Photosynthesis is a process of converting light energy (trapped by chlorophyll) to chemical energy, and stores it in bonds of sugar. Photosynthesis occurs in two stages; the light (light dependant) stage and the dark (light independent) stage. The light energy is used to split water molecules, and all the colours of while light are absorbed by pigments in the chloroplasts (chlorophyll-containing plastid found in algal and green plant cell). The breakup of water releases oxygen electrons, and protons: Electrons move to the chlorophyll (green pigment) while protons are stored in the chloroplast and the oxygen is used for aerobic respiration for the plant or ejected into the atmosphere. The high speed electrons and the stored protons combine with CO2 to form glucose. 6H2O + 6CO2 C6H12O6 + 6H2O + 6O2
(Water + Carbon Dioxide Glucose + Water + Oxygen)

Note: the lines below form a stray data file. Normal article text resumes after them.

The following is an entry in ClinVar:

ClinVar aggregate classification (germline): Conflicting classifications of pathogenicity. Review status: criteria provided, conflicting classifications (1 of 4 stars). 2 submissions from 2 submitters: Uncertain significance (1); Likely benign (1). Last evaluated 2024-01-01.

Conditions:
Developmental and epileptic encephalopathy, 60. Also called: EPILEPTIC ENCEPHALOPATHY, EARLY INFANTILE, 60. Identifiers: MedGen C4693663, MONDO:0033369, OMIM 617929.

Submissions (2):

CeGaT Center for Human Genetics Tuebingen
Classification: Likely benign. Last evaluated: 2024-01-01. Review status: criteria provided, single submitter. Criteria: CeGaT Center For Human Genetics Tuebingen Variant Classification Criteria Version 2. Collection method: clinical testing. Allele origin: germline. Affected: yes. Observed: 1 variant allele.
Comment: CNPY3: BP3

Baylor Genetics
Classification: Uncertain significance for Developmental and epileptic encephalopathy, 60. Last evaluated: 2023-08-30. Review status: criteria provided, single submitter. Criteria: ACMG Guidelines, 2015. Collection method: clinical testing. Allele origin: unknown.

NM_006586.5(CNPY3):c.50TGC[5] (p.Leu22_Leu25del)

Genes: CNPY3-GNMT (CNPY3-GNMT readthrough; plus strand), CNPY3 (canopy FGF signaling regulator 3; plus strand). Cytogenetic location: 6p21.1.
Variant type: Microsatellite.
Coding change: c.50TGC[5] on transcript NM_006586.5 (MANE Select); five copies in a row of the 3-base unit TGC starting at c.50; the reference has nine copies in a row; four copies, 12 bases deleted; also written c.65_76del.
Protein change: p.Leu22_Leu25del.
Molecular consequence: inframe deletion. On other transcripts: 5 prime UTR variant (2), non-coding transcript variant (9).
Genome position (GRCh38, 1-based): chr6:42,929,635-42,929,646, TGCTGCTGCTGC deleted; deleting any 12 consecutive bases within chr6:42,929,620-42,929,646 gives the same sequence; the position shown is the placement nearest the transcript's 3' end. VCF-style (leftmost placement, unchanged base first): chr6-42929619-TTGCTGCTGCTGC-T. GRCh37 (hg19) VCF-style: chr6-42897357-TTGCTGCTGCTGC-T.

Photosynthesis takes place predominately in plant leaves; rarely in plant stems. The cells in these leafs store cyclical energy in the form of adenosine triphosphate (ATP) molecules by breaking the energy bonds to release glucose. This glucose is used as fuel for performing cellular processes, and Eucalypt trees even produce their own food through photosynthesis, by using energy trapped to use for its own life processes. Throughout this experiment, the buoyancy of the leaves was the main indicator. At first, the leaves in the syringe floated, as they were already carrying oxygen from photosynthesising in a natural environment. The syringe acted as a plunge to remove excess oxygen causing leaves to sink. Sodium bicarbonate will replace the naturally occurring carbonate ions for the purpose of the experiment. This speeds up the reaction and release of carbon dioxide gas. 10 discs of each sample of eucalyptus will be placed in different concentrations of sodium bicarbonate, and placed under an energy source which in this situation is a projector light, making it a light dependant...
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